'The stark reality is that across England, women's socioeconomic and ethnic background are still strongly related to their likelihood of experiencing serious adverse outcomes for their baby. I think that people will be shocked to see that these inequalities are still responsible for a substantial proportion of adverse pregnancy outcomes in England,' said co-lead author Dr Jennifer Jardine from the Royal College of Obstetrics and Gynaecologists, UK.

'Over the past few decades, efforts to close the gap in birth outcomes focusing primarily on improving maternity care and targeting individual behaviours have not been successful. Birth outcomes don't only represent a woman's health during pregnancy but also reflect her health and wellbeing across her entire life.

'While we must continue to encourage healthy behaviours during pregnancy, we also need public health professionals and politicians to strengthen efforts to address the lifelong, cumulative impact of racism and social and economic inequalities on the health of women, families, and communities.'

Dr Christine Ekechi, consultant obstetrician and gynaecologist and Co-Chair of the Race Equality Taskforce at the Royal College of Obstetricians and Gynaecologists, said: 'We already know that Black women are four times more likely to die in childbirth compared with white women, and this research shows that the largest maternal inequalities exist for the most deprived South Asian and Black women – which is heart breaking. These women are being let down by a healthcare system that is supposed to protect them.

'Reducing the occurrence of potentially avoidable adverse pregnancy outcomes needs to be a national priority, with maternity services and healthcare professionals working with policy makers and the government to urgently address these inequalities. It is not enough to target interventions at the individual if we do not acknowledge and address the social circumstances which significantly influences the health outcomes for themselves and their families.

'What happens in a woman’s life and home plays as significant a role in her pregnancy, as does occur when she interacts with the health system. We must do better at recognising this fact.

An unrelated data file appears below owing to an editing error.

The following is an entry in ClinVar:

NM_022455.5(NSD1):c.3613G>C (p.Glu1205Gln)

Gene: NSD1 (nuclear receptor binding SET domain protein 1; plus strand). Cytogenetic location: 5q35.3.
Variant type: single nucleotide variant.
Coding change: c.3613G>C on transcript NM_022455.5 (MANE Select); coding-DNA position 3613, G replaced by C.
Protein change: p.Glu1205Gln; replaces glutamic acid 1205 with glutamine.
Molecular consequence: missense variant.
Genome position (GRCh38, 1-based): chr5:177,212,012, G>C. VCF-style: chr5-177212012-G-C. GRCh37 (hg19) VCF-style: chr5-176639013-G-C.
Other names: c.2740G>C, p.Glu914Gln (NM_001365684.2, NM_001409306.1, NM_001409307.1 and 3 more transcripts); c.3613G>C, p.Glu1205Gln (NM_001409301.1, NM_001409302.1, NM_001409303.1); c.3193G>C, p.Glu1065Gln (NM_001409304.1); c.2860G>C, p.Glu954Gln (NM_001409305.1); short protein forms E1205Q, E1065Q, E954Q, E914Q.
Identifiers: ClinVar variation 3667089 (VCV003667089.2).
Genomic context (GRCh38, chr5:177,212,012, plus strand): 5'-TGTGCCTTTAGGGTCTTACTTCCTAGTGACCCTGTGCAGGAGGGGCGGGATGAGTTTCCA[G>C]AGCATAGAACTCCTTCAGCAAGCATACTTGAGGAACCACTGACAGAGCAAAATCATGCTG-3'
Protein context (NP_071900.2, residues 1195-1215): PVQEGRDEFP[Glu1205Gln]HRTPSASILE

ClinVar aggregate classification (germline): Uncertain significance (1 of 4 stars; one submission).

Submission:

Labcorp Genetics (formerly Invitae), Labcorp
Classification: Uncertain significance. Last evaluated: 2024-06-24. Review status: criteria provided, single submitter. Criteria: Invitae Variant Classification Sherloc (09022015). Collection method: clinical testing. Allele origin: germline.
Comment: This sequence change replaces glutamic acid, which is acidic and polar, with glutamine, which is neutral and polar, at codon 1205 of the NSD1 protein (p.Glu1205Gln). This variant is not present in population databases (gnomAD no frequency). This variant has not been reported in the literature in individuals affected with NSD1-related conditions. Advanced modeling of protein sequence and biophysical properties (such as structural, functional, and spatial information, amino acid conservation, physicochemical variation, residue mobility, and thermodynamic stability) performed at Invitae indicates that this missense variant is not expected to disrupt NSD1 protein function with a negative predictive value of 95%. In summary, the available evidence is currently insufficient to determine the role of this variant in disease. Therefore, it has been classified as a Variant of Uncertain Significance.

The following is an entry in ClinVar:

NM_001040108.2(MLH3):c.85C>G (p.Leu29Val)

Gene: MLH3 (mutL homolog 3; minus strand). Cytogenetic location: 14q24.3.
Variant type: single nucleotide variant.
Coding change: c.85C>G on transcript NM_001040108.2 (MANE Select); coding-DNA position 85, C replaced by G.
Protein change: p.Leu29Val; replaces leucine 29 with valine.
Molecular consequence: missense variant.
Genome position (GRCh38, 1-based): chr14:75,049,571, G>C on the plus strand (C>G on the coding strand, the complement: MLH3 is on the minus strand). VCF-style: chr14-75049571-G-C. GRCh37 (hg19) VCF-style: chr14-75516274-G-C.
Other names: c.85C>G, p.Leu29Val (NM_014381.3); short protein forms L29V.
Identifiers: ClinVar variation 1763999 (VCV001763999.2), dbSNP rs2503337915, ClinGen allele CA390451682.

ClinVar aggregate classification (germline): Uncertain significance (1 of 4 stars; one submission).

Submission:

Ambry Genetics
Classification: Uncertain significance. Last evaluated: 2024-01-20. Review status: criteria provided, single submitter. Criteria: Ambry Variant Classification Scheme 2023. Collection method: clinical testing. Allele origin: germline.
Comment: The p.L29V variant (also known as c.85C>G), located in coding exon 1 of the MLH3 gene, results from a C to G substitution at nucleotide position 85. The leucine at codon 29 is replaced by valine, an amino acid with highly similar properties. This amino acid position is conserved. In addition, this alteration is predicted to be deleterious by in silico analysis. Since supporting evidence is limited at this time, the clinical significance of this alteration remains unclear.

'All women should feel listened to, both within and outside the healthcare system, and we must continue to push for significant progress in improving maternal and obstetric care for those most at risk of adverse outcomes.'

Dr Edward Morris, President of the Royal College of Obstetricians and Gynaecologists, said: 'The findings of this study are alarming but sadly they come as no surprise. They provide more evidence that poverty, racism and discrimination can affect women throughout their lives and ultimately lead to devastating incidences of pregnancy complications and baby loss.

'The fact this study attributes 24 percent of stillbirths to socioeconomic inequality and 12 percent to ethnic inequality demands the strongest possible action from across government to address the wider factors that influence the health of women and their babies.

'These disparities are something we as healthcare leaders also have a duty to address and we are committed to providing innovative clinical solutions. All women should have equal access to high-quality antenatal care and support, regardless of their background, but the current pregnancy risk assessment is more than 50 years old. As a result, some women receive unnecessary care and others, too little too late, widening rather than reducing health inequalities.

What are the study's authors suggesting we do now?

The study's authors are proposing three action points to help to reduce these inequalities. These are:

  • Improving antenatal care for high risk women, such as monitoring fetal growth more precisely and frequently, and offering to induce labour when stillbirth risk is increased, as well as clinical intervention during pregnancies, like help with stopping smoking and courses in nutrition

  • Public health strategies such focusing on helping people to eat nutritious diets, help with mental health issues and drink and drug problems and support with regards to high stress levels

  • Comprehensive policies to address the root causes of inequality, such as income, education and employment.